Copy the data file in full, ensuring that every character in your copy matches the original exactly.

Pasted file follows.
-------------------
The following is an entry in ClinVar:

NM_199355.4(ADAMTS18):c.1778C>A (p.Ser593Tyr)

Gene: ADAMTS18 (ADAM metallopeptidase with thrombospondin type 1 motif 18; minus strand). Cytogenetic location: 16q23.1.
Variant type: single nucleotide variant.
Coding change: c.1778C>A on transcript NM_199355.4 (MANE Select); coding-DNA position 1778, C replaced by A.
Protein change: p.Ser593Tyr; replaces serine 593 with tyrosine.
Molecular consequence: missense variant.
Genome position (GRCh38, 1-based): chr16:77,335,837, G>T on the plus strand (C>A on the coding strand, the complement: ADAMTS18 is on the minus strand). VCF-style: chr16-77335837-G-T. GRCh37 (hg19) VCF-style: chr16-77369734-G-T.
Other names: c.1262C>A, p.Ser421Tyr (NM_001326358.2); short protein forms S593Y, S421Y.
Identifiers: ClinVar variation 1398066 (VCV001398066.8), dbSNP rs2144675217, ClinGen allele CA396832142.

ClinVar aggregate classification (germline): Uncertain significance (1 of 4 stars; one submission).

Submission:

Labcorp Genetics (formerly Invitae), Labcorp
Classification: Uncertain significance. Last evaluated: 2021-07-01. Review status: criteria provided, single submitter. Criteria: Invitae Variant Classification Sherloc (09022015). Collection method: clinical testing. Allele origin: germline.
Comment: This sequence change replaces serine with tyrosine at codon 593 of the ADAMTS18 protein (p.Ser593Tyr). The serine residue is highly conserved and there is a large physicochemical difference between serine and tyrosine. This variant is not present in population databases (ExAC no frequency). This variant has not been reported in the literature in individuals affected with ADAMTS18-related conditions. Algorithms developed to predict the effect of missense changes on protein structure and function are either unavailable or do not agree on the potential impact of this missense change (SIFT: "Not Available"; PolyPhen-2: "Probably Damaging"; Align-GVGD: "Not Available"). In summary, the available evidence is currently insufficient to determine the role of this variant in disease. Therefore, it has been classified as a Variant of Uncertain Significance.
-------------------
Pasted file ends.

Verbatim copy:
The following is an entry in ClinVar:

NM_199355.4(ADAMTS18):c.1778C>A (p.Ser593Tyr)

Gene: ADAMTS18 (ADAM metallopeptidase with thrombospondin type 1 motif 18; minus strand). Cytogenetic location: 16q23.1.
Variant type: single nucleotide variant.
Coding change: c.1778C>A on transcript NM_199355.4 (MANE Select); coding-DNA position 1778, C replaced by A.
Protein change: p.Ser593Tyr; replaces serine 593 with tyrosine.
Molecular consequence: missense variant.
Genome position (GRCh38, 1-based): chr16:77,335,837, G>T on the plus strand (C>A on the coding strand, the complement: ADAMTS18 is on the minus strand). VCF-style: chr16-77335837-G-T. GRCh37 (hg19) VCF-style: chr16-77369734-G-T.
Other names: c.1262C>A, p.Ser421Tyr (NM_001326358.2); short protein forms S593Y, S421Y.
Identifiers: ClinVar variation 1398066 (VCV001398066.8), dbSNP rs2144675217, ClinGen allele CA396832142.

ClinVar aggregate classification (germline): Uncertain significance (1 of 4 stars; one submission).

Submission:

Labcorp Genetics (formerly Invitae), Labcorp
Classification: Uncertain significance. Last evaluated: 2021-07-01. Review status: criteria provided, single submitter. Criteria: Invitae Variant Classification Sherloc (09022015). Collection method: clinical testing. Allele origin: germline.
Comment: This sequence change replaces serine with tyrosine at codon 593 of the ADAMTS18 protein (p.Ser593Tyr). The serine residue is highly conserved and there is a large physicochemical difference between serine and tyrosine. This variant is not present in population databases (ExAC no frequency). This variant has not been reported in the literature in individuals affected with ADAMTS18-related conditions. Algorithms developed to predict the effect of missense changes on protein structure and function are either unavailable or do not agree on the potential impact of this missense change (SIFT: "Not Available"; PolyPhen-2: "Probably Damaging"; Align-GVGD: "Not Available"). In summary, the available evidence is currently insufficient to determine the role of this variant in disease. Therefore, it has been classified as a Variant of Uncertain Significance.